It has been a busy couple weeks and we finally have a stretch of some windy weather to give us a little down time. The work has been some of the most fun I have ever had. We began by doing some hookah scuba diving and cleaning out underwater exclosure cages. The cages keep out grazers and small fish that eat the sea grass and the experiment uses several combinations of different sized wire mesh to determine just how each class of grazers affects the grasses. Working on it has been hard but fun. We dive for 2-6 hours in a day and often for longer than 2 hours at a time. This is definitely not your recreational diving but i have been having a great time with it none-the-less.
Another side to that project is building and maintaining the cages. We have been sawing through tons of the mesh and building the cages on the surface before setting them up underwater. This is probably the most hazardous thing we have been doing because as you saw tiny metal shards are sent flying all over the place. Don't worry because its always safety first and we don't rush or take and stupid chances. However you do invariably end up with a lot of little pokes and welts. I love it. It makes me feel like I have really been working hard and accomplishing something if I end up sore and a little bruised at the end of the day. Remember the feeling when you were a child running around outside all day getting scraped up, dirty and exhausted? Its that same feeling that I get working here. Every scrape has a story and almost always a funny one.
As for the turtle wrangling aspect of the job, there is nothing in the world quite like it. Ive only caught a couple myself but its amazing. It begins by cruising around in the boat and just looking for turtles. My first thought was that this couldn't possibly work very often but that was before I found out just how many turtles are in Shark Bay. The feeling on the boat is usually quite reserved and silent aside from the occasional tension relieving jokes. You could call it the calm before the storm because once you do spot that turtle things happen fast. One person hops up on the bow and holds on to a rope much like the reins on a horse. Jordy is superb captain and maneuvers the boat just right to get you alongside the turtle. As the person on the bow your heart is racing as you contemplate jumping down into the water directly on top of a massive and extremely powerful reptile with one very large beak on its head.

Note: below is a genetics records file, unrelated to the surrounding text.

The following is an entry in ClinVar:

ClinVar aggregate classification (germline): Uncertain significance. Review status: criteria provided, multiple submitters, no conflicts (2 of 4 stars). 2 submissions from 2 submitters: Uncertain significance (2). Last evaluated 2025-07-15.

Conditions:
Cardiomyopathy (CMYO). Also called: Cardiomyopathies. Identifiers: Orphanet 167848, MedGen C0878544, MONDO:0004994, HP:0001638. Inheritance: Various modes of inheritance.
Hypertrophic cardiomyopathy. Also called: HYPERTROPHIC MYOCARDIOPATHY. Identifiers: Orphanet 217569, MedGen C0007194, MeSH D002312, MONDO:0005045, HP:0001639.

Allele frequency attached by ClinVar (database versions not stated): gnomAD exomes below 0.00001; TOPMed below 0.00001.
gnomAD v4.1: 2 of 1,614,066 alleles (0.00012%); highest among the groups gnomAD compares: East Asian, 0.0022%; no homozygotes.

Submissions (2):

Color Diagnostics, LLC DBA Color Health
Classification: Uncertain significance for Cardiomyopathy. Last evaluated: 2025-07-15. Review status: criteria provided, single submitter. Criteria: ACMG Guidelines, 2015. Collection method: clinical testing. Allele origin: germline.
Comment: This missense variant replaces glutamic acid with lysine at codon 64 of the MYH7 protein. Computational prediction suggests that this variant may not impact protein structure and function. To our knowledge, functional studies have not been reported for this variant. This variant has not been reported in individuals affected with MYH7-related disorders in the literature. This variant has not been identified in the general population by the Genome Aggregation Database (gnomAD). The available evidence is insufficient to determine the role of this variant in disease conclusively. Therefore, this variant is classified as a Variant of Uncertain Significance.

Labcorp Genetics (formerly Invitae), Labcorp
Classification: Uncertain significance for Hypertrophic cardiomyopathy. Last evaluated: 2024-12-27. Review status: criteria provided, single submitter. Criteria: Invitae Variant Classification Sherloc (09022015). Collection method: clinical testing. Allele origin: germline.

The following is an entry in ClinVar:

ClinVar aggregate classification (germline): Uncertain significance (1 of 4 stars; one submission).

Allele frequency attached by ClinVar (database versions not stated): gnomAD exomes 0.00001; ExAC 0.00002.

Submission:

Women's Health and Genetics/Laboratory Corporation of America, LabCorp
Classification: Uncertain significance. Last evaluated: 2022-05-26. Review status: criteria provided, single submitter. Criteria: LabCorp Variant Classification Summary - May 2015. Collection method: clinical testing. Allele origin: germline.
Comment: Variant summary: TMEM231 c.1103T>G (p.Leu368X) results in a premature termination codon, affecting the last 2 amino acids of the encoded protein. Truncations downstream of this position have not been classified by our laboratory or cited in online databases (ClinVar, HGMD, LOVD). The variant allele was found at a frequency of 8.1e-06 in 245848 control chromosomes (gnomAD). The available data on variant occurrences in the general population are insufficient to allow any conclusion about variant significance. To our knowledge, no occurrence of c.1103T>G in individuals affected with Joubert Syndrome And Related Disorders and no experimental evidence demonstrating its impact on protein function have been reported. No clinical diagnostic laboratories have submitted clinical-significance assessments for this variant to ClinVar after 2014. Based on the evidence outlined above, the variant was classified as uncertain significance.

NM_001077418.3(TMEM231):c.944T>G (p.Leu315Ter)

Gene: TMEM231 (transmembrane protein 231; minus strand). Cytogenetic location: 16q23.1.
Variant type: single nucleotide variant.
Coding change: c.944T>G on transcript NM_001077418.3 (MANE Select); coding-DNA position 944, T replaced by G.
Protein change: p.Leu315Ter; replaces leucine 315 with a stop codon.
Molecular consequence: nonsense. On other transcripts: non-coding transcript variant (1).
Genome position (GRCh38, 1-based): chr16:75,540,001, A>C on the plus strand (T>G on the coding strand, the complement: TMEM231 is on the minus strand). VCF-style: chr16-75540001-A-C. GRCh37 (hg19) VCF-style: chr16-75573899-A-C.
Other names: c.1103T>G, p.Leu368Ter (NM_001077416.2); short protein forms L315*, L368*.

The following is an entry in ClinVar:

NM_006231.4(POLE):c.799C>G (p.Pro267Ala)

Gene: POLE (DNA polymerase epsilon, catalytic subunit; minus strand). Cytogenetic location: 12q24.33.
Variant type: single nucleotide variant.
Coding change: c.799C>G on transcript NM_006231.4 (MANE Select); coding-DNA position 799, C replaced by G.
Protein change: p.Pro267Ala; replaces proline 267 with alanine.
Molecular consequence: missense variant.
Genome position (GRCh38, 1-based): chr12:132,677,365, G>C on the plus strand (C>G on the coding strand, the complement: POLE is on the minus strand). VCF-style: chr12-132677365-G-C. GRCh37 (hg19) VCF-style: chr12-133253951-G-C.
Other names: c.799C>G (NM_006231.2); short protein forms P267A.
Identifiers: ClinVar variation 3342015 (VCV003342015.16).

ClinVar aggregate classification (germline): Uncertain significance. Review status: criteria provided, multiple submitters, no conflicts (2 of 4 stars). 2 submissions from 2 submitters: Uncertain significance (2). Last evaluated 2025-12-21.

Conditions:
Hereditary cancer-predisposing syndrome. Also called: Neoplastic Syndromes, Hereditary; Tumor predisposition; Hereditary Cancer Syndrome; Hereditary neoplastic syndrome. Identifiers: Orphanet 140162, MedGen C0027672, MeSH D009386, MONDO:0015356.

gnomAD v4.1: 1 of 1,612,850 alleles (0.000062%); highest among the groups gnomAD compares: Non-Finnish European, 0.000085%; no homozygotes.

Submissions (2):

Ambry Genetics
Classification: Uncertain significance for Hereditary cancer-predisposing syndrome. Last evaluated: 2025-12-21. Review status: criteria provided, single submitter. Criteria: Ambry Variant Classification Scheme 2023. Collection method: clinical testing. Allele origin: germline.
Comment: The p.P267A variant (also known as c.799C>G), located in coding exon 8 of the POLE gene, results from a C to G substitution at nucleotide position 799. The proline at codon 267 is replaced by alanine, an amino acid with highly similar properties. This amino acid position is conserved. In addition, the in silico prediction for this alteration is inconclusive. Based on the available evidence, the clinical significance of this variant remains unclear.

Those few seconds just before Jordy flips the boat into neutral and gives you the go ahead can feel like hours as the adrenaline pulses through your body. Finally the moment is right and you send yourself careening down onto the beasts back. Now if the water is shallow enough all you need to do is get a good hold on it, point it up and stand up but in the deeper water everything gets a bit trickier. Either way there is always someone else on board the boat just waiting to jump in and help if needed and help is usually needed. The boat gets anchored and we bring the turtle around back where we use a harness and winch or just some good old fashioned elbow grease to get it up on board. Measurements are taken, tags are applied and the GoPro camera package is set in place on its back. This is all done in as efficient a manner as possible to reduce the amount of stress put on the turtle. Of course jumping on its back in the water might seem like an aggressive way to get it in the first place but the truth is that it has the least impact. With nets and entanglement is common and often harms the animal. We put our turtles back in as good a shape as before we captured them, only with a few more temporary accessories or turtle bling. The whole process from capture to release takes about 30 minutes.
The camera package is attached with 4 hour dissolving links so the next day we are back out in the water locating and picking up tags. It is a lot of fun to watch the videos of turtles you have caught. You get to know them a little and they all have quite unique personalities. We have accumulated quite a bit of data already and are making great steps into understanding the foraging habits of both Green and Loggerhead Turtles. I love being a science nerd.